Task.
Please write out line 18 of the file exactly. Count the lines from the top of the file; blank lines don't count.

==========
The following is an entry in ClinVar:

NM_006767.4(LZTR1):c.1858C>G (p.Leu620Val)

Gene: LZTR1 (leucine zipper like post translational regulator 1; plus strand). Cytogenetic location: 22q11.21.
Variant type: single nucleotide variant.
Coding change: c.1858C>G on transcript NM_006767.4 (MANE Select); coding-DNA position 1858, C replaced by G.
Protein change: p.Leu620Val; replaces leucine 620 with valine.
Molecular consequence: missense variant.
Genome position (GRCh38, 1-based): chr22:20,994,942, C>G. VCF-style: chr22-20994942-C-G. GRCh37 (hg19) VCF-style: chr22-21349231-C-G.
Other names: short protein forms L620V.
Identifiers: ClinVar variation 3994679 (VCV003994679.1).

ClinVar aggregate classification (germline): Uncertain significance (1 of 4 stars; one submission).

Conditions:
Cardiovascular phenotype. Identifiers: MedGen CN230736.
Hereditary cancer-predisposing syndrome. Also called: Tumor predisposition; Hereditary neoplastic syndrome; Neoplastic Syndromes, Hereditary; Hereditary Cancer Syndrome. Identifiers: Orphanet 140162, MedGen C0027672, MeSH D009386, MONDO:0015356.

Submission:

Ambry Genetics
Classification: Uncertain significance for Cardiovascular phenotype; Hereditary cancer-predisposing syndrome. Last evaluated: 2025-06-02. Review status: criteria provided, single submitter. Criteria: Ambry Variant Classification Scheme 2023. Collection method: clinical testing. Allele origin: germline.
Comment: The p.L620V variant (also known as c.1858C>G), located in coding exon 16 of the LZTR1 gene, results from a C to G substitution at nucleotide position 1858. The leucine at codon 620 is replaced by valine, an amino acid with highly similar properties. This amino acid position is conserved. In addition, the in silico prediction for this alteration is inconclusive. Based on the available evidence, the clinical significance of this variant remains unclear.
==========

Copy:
Comment: The p.L620V variant (also known as c.1858C>G), located in coding exon 16 of the LZTR1 gene, results from a C to G substitution at nucleotide position 1858. The leucine at codon 620 is replaced by valine, an amino acid with highly similar properties. This amino acid position is conserved. In addition, the in silico prediction for this alteration is inconclusive. Based on the available evidence, the clinical significance of this variant remains unclear.